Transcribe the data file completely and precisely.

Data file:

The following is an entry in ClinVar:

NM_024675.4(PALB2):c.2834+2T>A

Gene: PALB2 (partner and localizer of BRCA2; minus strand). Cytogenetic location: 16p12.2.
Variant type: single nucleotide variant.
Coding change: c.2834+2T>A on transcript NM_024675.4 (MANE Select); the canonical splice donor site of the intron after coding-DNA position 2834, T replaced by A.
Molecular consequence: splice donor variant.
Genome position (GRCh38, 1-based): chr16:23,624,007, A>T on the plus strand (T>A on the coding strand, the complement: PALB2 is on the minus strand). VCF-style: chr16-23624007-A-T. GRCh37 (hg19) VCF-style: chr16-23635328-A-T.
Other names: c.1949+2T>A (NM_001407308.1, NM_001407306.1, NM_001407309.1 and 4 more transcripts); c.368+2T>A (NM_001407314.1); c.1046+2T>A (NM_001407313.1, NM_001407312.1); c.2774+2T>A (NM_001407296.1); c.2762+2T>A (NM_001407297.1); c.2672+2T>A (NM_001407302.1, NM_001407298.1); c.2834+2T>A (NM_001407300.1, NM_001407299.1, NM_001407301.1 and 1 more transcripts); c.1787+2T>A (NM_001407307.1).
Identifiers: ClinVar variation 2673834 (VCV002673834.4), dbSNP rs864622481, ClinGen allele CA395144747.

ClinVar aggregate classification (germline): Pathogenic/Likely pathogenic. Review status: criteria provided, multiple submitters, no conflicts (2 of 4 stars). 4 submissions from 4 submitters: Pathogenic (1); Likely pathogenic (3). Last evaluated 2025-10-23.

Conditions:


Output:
The following is an entry in ClinVar:

NM_024675.4(PALB2):c.2834+2T>A

Gene: PALB2 (partner and localizer of BRCA2; minus strand). Cytogenetic location: 16p12.2.
Variant type: single nucleotide variant.
Coding change: c.2834+2T>A on transcript NM_024675.4 (MANE Select); the canonical splice donor site of the intron after coding-DNA position 2834, T replaced by A.
Molecular consequence: splice donor variant.
Genome position (GRCh38, 1-based): chr16:23,624,007, A>T on the plus strand (T>A on the coding strand, the complement: PALB2 is on the minus strand). VCF-style: chr16-23624007-A-T. GRCh37 (hg19) VCF-style: chr16-23635328-A-T.
Other names: c.1949+2T>A (NM_001407308.1, NM_001407306.1, NM_001407309.1 and 4 more transcripts); c.368+2T>A (NM_001407314.1); c.1046+2T>A (NM_001407313.1, NM_001407312.1); c.2774+2T>A (NM_001407296.1); c.2762+2T>A (NM_001407297.1); c.2672+2T>A (NM_001407302.1, NM_001407298.1); c.2834+2T>A (NM_001407300.1, NM_001407299.1, NM_001407301.1 and 1 more transcripts); c.1787+2T>A (NM_001407307.1).
Identifiers: ClinVar variation 2673834 (VCV002673834.4), dbSNP rs864622481, ClinGen allele CA395144747.

ClinVar aggregate classification (germline): Pathogenic/Likely pathogenic. Review status: criteria provided, multiple submitters, no conflicts (2 of 4 stars). 4 submissions from 4 submitters: Pathogenic (1); Likely pathogenic (3). Last evaluated 2025-10-23.

Conditions: